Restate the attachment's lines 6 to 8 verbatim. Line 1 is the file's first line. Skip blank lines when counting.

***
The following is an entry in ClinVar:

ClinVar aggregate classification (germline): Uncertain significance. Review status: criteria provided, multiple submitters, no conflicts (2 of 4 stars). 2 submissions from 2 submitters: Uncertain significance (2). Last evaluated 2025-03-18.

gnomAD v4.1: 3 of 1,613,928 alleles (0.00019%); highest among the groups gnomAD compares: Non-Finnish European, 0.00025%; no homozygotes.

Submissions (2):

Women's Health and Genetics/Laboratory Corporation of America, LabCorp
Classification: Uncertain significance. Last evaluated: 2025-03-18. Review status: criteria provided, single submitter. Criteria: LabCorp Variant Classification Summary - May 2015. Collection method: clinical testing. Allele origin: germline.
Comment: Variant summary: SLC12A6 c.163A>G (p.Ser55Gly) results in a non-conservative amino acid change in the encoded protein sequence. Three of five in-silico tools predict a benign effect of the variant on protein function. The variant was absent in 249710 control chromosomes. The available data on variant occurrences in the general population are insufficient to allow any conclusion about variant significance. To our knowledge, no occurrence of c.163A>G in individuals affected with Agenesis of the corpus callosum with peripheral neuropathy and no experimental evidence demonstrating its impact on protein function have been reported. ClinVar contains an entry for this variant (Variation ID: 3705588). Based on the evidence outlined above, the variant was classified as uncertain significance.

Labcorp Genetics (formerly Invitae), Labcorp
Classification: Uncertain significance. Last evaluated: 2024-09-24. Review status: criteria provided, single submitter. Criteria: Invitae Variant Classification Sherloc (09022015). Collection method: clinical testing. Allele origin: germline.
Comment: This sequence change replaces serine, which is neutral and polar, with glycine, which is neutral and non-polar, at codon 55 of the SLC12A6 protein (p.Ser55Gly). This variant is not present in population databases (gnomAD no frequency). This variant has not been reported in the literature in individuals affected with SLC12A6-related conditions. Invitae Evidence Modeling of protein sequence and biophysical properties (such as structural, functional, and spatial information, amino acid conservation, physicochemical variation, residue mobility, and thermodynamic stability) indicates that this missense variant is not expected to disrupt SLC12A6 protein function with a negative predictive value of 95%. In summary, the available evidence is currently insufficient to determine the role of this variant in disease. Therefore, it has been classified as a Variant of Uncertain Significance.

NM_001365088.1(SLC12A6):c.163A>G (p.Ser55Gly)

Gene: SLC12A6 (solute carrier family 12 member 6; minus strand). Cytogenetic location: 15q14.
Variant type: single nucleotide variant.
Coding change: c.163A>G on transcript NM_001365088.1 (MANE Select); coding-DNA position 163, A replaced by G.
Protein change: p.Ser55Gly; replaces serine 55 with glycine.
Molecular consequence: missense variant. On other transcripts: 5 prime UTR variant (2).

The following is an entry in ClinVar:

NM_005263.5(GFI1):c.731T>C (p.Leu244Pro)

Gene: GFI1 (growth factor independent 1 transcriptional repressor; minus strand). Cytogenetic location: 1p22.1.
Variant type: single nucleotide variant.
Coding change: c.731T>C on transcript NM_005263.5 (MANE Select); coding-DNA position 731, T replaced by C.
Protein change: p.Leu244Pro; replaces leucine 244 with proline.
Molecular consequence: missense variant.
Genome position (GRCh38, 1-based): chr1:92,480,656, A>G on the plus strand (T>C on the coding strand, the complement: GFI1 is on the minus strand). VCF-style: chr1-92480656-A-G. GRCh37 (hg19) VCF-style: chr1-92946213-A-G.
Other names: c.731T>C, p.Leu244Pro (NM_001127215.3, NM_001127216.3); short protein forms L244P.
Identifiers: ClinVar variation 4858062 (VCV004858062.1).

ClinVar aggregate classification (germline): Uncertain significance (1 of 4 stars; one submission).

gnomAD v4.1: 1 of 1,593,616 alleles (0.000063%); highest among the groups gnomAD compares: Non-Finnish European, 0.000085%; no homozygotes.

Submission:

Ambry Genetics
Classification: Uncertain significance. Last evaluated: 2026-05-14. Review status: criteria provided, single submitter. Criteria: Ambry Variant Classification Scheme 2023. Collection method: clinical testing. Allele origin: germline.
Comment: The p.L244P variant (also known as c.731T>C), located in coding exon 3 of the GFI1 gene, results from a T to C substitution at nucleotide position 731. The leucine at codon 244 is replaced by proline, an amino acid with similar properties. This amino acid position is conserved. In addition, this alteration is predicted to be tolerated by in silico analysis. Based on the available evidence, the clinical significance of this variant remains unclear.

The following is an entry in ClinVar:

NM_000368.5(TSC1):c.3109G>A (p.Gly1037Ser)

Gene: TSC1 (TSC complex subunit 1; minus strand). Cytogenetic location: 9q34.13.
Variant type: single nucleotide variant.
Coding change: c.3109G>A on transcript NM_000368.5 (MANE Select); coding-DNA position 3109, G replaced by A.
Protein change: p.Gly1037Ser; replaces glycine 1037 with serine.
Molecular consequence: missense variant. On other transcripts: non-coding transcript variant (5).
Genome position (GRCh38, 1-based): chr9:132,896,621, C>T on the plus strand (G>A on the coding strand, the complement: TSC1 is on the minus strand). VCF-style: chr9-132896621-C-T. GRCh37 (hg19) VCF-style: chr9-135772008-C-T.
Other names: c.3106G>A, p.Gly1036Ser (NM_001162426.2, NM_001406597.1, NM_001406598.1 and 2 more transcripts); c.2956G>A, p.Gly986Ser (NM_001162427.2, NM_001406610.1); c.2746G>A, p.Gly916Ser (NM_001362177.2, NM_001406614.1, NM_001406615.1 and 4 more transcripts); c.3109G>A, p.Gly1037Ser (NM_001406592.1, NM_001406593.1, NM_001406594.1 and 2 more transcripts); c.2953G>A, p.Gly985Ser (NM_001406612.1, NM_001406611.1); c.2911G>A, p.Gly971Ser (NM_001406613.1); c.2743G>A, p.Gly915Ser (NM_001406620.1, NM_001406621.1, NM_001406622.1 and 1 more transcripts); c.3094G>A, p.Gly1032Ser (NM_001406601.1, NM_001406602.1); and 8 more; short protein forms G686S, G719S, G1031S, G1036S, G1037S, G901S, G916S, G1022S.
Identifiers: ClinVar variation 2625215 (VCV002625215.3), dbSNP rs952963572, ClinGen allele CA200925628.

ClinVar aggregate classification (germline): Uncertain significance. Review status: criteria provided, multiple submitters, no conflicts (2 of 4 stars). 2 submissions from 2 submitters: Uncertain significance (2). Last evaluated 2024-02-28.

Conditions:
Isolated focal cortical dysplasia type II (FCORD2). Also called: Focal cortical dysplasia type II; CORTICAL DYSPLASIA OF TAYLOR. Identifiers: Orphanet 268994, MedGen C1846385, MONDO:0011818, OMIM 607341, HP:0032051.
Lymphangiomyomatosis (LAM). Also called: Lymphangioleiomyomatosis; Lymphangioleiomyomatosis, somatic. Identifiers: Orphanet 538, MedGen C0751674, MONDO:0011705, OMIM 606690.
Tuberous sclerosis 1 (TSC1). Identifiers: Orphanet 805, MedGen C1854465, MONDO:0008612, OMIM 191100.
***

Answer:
Classification: Uncertain significance. Last evaluated: 2025-03-18. Review status: criteria provided, single submitter. Criteria: LabCorp Variant Classification Summary - May 2015. Collection method: clinical testing. Allele origin: germline.
Comment: Variant summary: SLC12A6 c.163A>G (p.Ser55Gly) results in a non-conservative amino acid change in the encoded protein sequence. Three of five in-silico tools predict a benign effect of the variant on protein function. The variant was absent in 249710 control chromosomes. The available data on variant occurrences in the general population are insufficient to allow any conclusion about variant significance. To our knowledge, no occurrence of c.163A>G in individuals affected with Agenesis of the corpus callosum with peripheral neuropathy and no experimental evidence demonstrating its impact on protein function have been reported. ClinVar contains an entry for this variant (Variation ID: 3705588). Based on the evidence outlined above, the variant was classified as uncertain significance.

Labcorp Genetics (formerly Invitae), Labcorp